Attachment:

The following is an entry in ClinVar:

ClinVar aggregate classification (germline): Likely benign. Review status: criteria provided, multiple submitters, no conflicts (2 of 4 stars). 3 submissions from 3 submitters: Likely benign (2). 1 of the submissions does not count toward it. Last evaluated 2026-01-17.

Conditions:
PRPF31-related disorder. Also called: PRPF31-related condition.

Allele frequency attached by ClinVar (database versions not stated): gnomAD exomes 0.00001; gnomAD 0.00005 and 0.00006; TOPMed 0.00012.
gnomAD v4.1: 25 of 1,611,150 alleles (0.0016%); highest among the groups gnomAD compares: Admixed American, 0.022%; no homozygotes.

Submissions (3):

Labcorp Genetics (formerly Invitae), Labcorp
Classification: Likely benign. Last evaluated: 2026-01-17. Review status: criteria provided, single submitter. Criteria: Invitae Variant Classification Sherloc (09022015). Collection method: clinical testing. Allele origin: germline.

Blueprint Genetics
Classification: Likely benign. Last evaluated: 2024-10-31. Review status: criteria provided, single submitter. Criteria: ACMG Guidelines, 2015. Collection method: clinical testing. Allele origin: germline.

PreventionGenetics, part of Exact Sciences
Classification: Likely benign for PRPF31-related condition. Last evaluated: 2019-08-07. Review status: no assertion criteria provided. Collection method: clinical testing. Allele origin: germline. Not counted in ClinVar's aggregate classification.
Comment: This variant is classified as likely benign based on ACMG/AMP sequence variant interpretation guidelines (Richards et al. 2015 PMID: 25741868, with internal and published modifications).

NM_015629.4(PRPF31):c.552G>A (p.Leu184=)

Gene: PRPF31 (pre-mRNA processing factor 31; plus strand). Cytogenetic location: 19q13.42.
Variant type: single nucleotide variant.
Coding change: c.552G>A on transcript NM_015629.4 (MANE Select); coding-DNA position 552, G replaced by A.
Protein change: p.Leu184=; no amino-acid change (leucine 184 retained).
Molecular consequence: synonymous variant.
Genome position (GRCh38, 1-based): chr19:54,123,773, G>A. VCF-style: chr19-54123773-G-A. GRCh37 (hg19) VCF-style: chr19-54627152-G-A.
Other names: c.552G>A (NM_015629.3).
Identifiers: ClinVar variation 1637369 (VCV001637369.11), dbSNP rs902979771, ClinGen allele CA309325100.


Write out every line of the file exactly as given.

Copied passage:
The following is an entry in ClinVar:

ClinVar aggregate classification (germline): Likely benign. Review status: criteria provided, multiple submitters, no conflicts (2 of 4 stars). 3 submissions from 3 submitters: Likely benign (2). 1 of the submissions does not count toward it. Last evaluated 2026-01-17.

Conditions:
PRPF31-related disorder. Also called: PRPF31-related condition.

Allele frequency attached by ClinVar (database versions not stated): gnomAD exomes 0.00001; gnomAD 0.00005 and 0.00006; TOPMed 0.00012.
gnomAD v4.1: 25 of 1,611,150 alleles (0.0016%); highest among the groups gnomAD compares: Admixed American, 0.022%; no homozygotes.

Submissions (3):

Labcorp Genetics (formerly Invitae), Labcorp
Classification: Likely benign. Last evaluated: 2026-01-17. Review status: criteria provided, single submitter. Criteria: Invitae Variant Classification Sherloc (09022015). Collection method: clinical testing. Allele origin: germline.

Blueprint Genetics
Classification: Likely benign. Last evaluated: 2024-10-31. Review status: criteria provided, single submitter. Criteria: ACMG Guidelines, 2015. Collection method: clinical testing. Allele origin: germline.

PreventionGenetics, part of Exact Sciences
Classification: Likely benign for PRPF31-related condition. Last evaluated: 2019-08-07. Review status: no assertion criteria provided. Collection method: clinical testing. Allele origin: germline. Not counted in ClinVar's aggregate classification.
Comment: This variant is classified as likely benign based on ACMG/AMP sequence variant interpretation guidelines (Richards et al. 2015 PMID: 25741868, with internal and published modifications).

NM_015629.4(PRPF31):c.552G>A (p.Leu184=)

Gene: PRPF31 (pre-mRNA processing factor 31; plus strand). Cytogenetic location: 19q13.42.
Variant type: single nucleotide variant.
Coding change: c.552G>A on transcript NM_015629.4 (MANE Select); coding-DNA position 552, G replaced by A.
Protein change: p.Leu184=; no amino-acid change (leucine 184 retained).
Molecular consequence: synonymous variant.
Genome position (GRCh38, 1-based): chr19:54,123,773, G>A. VCF-style: chr19-54123773-G-A. GRCh37 (hg19) VCF-style: chr19-54627152-G-A.
Other names: c.552G>A (NM_015629.3).
Identifiers: ClinVar variation 1637369 (VCV001637369.11), dbSNP rs902979771, ClinGen allele CA309325100.